Uncharted Waters

Major issues facing the State Legislature in the upcoming session:

January, 2002

As you are reading this, Gov. Benjamin Cayetano and the state’s legislators are being faced with what could possibly be their biggest balancing act since taking office. The immediate outlook for Hawaii is grim, with unemployment levels at nosebleed highs and visitor arrivals at nadir lows. Last November, the Council on Revenues forecasted a negative .07 percent growth in state tax collections for fiscal year 2002, which translates into a $150 million loss in state revenues. A special session was held in October to combat the immediate effects of Sept. 11, including the newly unemployed and their loss of health insurance coverage. However, both state legislators and the governor were publicly criticized for being overly cautious following the outcome of that session. So now, heading into regular session, the question is on the table: What are the options? Hawaii is bleeding badly. We are a small, isolated and un-diversified state, and the time has come for our state government to confront its true vulnerabilities.

ISSUE:

State spending vs. consumer spending. Does the state artificially inject money into the local economy, sinking the general budget further into debt, or does it create tax credits and assume consumers will, in turn, fuel the economy?

“It’s a fine line you walk, and there’s many schools of thought. If we give tax credits then perhaps we can walk away and the money will come eventually and you can maintain your programs and stabilize the economy. The other side of that is ‘Why give the store away?’ It’s competition and the marketplace will handle that, but you need to stabilize your programs so no one is cut.”

— Senate President Robert Bunda


ISSUE:

$150 million hit to the state budget. Budget cuts, transfers from cash reserves, payroll reductions … these things all become fair game this session. Where will the state cut spending? Are there any sacred cows?

“Government spending will be a big part of the discussion (this) spring. How do you offset that revenue loss to your expenditure side? We have to maintain government services. I think there will be no sacred cows. The one that gets hit the hardest this time may be the D.O.E., while before they’ve always been the sacred cow.”

— House Speaker Calvin Say

How do you prioritize? Is there a plan? No, we don’t have one. Are there sacred cows? Yes there are. In other words, do you touch teachers and the educational system? How do you even begin to plan who is going to be around and who’s not?”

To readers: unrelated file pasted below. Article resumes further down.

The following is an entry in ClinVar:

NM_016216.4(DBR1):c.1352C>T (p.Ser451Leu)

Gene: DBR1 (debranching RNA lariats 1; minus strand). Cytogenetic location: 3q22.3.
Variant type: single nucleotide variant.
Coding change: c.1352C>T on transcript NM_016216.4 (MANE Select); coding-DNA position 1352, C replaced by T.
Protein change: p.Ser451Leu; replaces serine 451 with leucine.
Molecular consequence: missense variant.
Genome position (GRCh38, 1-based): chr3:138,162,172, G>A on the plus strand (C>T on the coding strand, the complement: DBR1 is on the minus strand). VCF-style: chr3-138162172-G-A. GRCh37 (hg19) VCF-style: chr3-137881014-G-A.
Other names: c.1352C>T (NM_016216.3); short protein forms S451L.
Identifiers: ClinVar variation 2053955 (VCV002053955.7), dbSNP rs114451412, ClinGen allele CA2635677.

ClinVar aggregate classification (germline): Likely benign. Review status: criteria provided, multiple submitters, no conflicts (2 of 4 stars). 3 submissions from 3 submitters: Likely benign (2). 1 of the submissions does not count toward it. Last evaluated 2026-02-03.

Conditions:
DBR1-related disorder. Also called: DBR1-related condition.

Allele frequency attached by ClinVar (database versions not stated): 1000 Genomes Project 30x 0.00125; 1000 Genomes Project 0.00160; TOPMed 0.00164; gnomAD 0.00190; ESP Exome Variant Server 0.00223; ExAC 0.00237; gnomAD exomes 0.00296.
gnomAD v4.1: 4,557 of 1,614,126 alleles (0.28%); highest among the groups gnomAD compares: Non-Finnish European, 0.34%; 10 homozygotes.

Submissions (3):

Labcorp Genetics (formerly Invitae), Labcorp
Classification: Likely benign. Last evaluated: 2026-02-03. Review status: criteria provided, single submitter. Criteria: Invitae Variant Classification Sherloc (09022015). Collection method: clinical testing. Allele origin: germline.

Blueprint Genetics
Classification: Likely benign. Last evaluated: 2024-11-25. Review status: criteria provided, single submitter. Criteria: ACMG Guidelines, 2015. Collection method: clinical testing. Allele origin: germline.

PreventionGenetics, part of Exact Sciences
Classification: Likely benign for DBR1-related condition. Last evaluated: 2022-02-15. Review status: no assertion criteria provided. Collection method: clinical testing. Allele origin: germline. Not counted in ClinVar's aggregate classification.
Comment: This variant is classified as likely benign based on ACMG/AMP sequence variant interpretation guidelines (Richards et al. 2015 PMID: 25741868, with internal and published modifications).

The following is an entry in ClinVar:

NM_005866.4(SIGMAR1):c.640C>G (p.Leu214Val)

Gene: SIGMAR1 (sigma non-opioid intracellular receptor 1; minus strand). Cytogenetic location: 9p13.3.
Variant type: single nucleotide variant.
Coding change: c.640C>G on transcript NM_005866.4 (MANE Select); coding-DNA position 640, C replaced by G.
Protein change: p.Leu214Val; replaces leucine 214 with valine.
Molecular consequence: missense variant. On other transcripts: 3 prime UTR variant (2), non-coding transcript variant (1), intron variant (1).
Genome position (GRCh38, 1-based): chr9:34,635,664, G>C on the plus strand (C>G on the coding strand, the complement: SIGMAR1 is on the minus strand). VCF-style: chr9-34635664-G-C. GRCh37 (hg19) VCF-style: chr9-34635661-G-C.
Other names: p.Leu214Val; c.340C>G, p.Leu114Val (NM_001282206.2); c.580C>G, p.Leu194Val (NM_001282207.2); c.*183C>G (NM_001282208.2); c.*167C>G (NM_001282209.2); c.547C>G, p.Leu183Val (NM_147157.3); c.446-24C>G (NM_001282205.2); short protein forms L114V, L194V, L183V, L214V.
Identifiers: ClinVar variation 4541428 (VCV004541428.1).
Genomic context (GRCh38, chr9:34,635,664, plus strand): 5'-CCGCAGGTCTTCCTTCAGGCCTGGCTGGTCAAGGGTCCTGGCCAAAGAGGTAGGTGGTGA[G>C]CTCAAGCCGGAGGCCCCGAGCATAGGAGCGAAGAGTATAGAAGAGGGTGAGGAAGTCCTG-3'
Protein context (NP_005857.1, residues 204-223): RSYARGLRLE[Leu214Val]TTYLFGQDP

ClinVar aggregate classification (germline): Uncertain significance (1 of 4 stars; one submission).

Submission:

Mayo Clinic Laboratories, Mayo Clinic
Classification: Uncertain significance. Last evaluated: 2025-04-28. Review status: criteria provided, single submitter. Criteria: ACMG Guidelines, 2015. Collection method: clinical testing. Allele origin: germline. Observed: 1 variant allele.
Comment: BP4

— Senate President Robert Bunda


ISSUE:

Capital Improvement Projects. The governor asked for $1 billion during special session to keep the construction industry alive and stimulate the economy. He rode off with $100 million for school repairs plus $150 million for construction of a University of Hawaii Medical School, in addition to the $500 million already in the pipeline from previous sessions. Will he get more money this session, and how do adversaries of his plan justify the tradeoff between spending the money — thereby lowering the state’s bond rating — with the potential loss of jobs for thousands of workers?

“The governor was looking for a big response and I think that was the right thing to do. I think the problem with big construction spending is not only what it does to our debt limit, but that it’s not packaged with the reform of the procurement process that would make sure the construction money is spread as widely as possible.”

- House Minority Leader Galen Fox


Additional considerations:


 

  • Hurricane Relief Fund

    Tapping the $213 million Hawaii Hurricane Relief Fund. Originally established as a hurricane insurance policy, some argue the money should be returned to those who paid into the fund. Others feel the money should be transferred into the state’s rainy day fund and used to float more bonds.

  • Tax relief

    Eliminating — not deferring — burdensome taxes for a period of time. Hawaii is one of very few states that taxes food sales. We are one of two states that tax on medical services. Some have mentioned temporarily eliminating renters’ tax and even state excise taxes.

  • Gambling and privatization

    Both have been the subjects of very heated, touchy discussions in sessions past. While they may not come to pass, these issues may resurface from the backburner as the state debates alternative measures to counteract the significant loss in revenues.

    More so than ever, state government will be under the finest of microscopes this session. Getting this dichotomous Legislature to agree on anything this session may prove a daunting task. The issues at hand are more urgent than ever and yet solutions have probably never been more elusive. At the very least, the decisions made, or bills backed, by splintered political factions this session will most certainly define each candidate’s political stature and weigh heavily on public opinion in the upcoming election.

 

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